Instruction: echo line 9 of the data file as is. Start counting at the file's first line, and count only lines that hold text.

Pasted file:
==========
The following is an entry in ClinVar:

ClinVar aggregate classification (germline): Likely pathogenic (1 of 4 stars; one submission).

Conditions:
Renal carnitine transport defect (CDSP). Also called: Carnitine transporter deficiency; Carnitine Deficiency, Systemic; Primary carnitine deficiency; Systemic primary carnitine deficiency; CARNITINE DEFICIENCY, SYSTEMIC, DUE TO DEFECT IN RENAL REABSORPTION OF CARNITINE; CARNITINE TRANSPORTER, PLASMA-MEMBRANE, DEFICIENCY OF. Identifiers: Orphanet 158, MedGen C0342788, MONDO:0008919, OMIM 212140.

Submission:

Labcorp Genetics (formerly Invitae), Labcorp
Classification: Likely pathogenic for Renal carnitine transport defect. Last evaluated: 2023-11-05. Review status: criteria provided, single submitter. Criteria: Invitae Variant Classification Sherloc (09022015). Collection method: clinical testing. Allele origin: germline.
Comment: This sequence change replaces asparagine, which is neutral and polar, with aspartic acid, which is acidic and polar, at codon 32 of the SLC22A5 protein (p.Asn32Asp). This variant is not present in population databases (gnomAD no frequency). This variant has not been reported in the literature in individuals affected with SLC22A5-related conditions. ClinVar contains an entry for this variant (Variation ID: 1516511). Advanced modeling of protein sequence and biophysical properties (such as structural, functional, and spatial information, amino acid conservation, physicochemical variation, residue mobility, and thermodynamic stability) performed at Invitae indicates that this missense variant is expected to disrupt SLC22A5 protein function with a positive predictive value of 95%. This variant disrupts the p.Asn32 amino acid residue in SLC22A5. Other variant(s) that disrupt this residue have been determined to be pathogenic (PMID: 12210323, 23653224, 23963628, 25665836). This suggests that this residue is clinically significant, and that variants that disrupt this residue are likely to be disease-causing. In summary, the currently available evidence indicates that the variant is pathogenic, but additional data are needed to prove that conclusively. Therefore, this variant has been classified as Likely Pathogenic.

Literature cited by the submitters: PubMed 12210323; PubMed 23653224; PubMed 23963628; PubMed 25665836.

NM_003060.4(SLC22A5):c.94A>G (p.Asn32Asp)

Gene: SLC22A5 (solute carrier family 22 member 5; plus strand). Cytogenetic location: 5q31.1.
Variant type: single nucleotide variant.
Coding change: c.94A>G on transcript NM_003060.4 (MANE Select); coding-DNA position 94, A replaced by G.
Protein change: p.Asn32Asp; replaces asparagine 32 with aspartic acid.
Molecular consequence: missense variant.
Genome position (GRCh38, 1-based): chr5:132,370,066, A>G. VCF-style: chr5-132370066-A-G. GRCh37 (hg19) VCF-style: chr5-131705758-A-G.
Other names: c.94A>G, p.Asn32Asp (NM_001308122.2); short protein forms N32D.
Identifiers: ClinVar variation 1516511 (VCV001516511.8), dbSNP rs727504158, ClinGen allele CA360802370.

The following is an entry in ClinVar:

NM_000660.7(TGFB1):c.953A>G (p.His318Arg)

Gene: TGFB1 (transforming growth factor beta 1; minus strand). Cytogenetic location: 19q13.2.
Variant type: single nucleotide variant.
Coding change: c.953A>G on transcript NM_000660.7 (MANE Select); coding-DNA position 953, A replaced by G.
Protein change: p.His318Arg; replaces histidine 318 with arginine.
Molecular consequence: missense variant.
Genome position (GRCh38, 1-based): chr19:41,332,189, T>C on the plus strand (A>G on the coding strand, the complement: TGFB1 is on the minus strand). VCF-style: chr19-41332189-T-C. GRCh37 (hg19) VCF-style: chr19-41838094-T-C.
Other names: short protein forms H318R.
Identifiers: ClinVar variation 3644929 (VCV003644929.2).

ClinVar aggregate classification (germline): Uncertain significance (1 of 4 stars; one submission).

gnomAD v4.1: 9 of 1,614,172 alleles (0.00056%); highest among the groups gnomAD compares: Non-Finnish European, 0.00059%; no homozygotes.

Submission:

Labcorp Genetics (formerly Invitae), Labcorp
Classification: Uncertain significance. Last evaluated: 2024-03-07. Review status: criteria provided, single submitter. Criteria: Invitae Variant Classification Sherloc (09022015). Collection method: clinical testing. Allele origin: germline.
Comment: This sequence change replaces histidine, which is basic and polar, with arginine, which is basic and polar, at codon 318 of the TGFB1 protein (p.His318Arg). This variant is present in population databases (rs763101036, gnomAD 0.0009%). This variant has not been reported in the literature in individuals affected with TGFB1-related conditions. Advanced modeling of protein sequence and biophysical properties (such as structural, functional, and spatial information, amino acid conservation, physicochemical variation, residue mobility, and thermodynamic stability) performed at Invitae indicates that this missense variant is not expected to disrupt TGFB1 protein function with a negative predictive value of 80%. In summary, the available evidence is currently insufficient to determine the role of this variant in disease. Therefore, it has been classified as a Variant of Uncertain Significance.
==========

Literature cited by the submitters: PubMed 12210323; PubMed 23653224; PubMed 23963628; PubMed 25665836.